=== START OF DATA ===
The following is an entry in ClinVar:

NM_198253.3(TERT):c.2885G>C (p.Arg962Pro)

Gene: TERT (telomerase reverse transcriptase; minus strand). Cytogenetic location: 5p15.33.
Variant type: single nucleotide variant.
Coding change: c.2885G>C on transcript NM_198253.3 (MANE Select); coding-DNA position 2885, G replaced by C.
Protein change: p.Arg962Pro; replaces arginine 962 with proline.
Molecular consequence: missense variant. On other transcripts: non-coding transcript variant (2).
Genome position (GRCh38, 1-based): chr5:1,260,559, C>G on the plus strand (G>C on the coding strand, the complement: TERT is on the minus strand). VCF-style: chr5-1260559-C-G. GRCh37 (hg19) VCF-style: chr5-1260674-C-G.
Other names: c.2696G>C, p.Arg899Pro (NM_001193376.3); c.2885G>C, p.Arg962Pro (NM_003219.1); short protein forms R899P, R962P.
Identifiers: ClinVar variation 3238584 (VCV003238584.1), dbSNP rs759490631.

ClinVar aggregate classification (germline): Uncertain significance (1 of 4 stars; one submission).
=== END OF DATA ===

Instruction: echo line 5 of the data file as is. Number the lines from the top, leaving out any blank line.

Coding change: c.2885G>C on transcript NM_198253.3 (MANE Select); coding-DNA position 2885, G replaced by C.